Thinking About Starting A Drinking Wine Cellar? Here’s 3 Must Knows!

Learning while doing it is one of the best ways to understand any subject. And for those who study wine, imagine the fun you could have while starting your own drinking wine cellar.

With a growing collection of wines, you as a wine lover or wine investor might get confused as to what you need to do with your collection. Knowing when the wine will be at its prime is not easy and you if you’re thinking of starting a drinking wine cellar, here are some things that you need to know.

Thinking of Starting a Drinking Wine Cellar

1. Know your priorities

For those setting up a new cellar, one Bordeaux should be stocked. This is mainly because of the relatively cheap availability and also that it offers a good vintage taste. The other wines to try at cellar are Les Hauts de Pontet-Canet(from the left bank), Carillon de L’Angélus and Clos La Gaffeliere (from the right bank).

2. Know how when your wine will mature

All the wines you bought will not mature at the same time. With your own wine cellar, you will be able to drink vintage wines at a much lower cost. Generally speaking, red wine takes more time for ageing than white wine. This is because of the high tannin content and also the color pigments present serves the purpose of natural preservation. Pinot Noir is an exception as it is associated with long-term aging potential. Great Australian Shiraz, which is now available in different fruity styles, is a great option for those who enjoy mid-term aging.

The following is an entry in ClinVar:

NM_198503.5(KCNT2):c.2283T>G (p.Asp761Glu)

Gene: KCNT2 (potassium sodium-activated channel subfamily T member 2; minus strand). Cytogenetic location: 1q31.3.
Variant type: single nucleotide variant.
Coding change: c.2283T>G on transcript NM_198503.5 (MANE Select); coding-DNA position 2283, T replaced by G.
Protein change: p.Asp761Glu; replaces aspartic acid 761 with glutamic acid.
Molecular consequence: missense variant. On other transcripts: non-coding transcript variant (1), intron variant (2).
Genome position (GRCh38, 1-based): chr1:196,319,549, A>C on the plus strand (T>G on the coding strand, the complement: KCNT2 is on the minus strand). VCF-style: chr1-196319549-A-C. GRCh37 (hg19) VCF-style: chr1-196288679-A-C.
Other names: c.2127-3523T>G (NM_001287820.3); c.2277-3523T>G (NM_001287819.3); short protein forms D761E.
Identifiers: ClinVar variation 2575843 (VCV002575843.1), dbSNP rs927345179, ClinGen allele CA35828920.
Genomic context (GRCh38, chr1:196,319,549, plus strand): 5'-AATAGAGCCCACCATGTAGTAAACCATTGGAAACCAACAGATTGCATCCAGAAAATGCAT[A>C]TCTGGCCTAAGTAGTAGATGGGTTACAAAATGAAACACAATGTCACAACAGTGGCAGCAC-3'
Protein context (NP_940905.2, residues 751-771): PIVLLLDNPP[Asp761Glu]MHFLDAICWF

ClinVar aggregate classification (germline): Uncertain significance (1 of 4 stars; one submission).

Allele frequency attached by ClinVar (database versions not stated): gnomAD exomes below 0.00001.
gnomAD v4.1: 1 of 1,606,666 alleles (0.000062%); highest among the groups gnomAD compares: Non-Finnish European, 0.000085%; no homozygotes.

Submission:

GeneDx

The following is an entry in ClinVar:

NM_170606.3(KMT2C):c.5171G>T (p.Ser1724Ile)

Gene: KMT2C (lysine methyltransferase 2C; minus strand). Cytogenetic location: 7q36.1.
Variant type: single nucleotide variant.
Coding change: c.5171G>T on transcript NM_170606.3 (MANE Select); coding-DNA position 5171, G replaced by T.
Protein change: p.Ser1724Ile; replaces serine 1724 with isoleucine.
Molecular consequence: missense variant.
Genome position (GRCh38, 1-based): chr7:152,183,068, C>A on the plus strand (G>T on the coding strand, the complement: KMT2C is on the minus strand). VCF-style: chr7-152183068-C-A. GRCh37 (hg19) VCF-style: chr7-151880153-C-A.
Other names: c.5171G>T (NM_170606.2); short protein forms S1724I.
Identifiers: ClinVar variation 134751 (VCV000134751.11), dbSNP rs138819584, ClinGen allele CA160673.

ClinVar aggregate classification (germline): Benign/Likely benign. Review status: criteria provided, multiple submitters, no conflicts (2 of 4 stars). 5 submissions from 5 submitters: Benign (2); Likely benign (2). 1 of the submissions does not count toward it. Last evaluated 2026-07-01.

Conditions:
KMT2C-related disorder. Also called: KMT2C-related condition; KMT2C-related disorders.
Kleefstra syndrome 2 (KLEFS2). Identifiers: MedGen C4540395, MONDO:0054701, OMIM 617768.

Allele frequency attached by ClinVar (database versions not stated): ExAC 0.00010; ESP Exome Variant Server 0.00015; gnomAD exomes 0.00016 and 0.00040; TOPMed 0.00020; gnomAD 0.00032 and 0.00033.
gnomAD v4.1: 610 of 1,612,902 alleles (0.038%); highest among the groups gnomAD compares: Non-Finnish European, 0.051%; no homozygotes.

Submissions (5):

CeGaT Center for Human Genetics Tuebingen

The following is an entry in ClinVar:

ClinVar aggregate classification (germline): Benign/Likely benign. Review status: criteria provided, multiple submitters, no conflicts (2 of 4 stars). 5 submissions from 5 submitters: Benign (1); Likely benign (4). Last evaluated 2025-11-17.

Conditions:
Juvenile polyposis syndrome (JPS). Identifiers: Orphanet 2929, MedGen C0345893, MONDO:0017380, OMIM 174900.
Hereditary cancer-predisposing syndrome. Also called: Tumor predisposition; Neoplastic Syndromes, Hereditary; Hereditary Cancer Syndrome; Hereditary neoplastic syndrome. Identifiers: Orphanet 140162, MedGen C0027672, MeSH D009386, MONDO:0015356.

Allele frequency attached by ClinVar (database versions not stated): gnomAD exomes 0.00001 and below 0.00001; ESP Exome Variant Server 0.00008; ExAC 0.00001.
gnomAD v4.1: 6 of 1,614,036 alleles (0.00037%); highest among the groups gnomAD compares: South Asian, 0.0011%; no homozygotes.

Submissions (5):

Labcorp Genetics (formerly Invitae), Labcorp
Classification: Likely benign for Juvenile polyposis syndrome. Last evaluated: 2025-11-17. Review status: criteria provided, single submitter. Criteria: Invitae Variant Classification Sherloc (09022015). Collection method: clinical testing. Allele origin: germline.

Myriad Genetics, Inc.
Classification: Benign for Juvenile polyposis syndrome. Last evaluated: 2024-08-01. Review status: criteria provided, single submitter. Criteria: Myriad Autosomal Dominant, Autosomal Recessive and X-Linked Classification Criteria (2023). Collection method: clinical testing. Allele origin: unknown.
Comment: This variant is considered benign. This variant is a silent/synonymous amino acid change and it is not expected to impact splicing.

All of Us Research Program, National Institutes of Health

3. Get your taste buds right

For the white wines, Chardonnay is a great option for those who want to age the wine quicker while Clare Valley Rieslings and Hunter Semillons takes longer. Grosset Rieslings are available at as low as $35 and offer good cellaring for those who stress on the aromatic quality of the whites. But if you let go of your budget, German Kabinett is a sophisticated choice giving you the honeyed aromas as well as the mid-term aging making it distinctly different from the other Australian counterparts.

Know the checkpoints

Now here are some checkpoints. If you haven’t already drank a wine that was meant to be cellared, let’s tell you that about 99% of all wine are not fit to be cellared. Most of the wine is for drinking young and very little quantity of the wine pool is actually fermented to improve on aging. Most of the wineries design the product in such a way that gives the wine a ready-to-drink set-up. Of course, there will come a point that wines might deteriorate if aged.

It’s important to get hold of wines that you can stock in your cellar as the whole idea is to stock the best of the wines. Also, ensure that your cellar is nice and dark and has a temperature between 10-15 degrees. Don’t forget to store the wine bottles at an angle that increase the life of the wine. We have already talked about how to store wines in your cellar in an earlier post.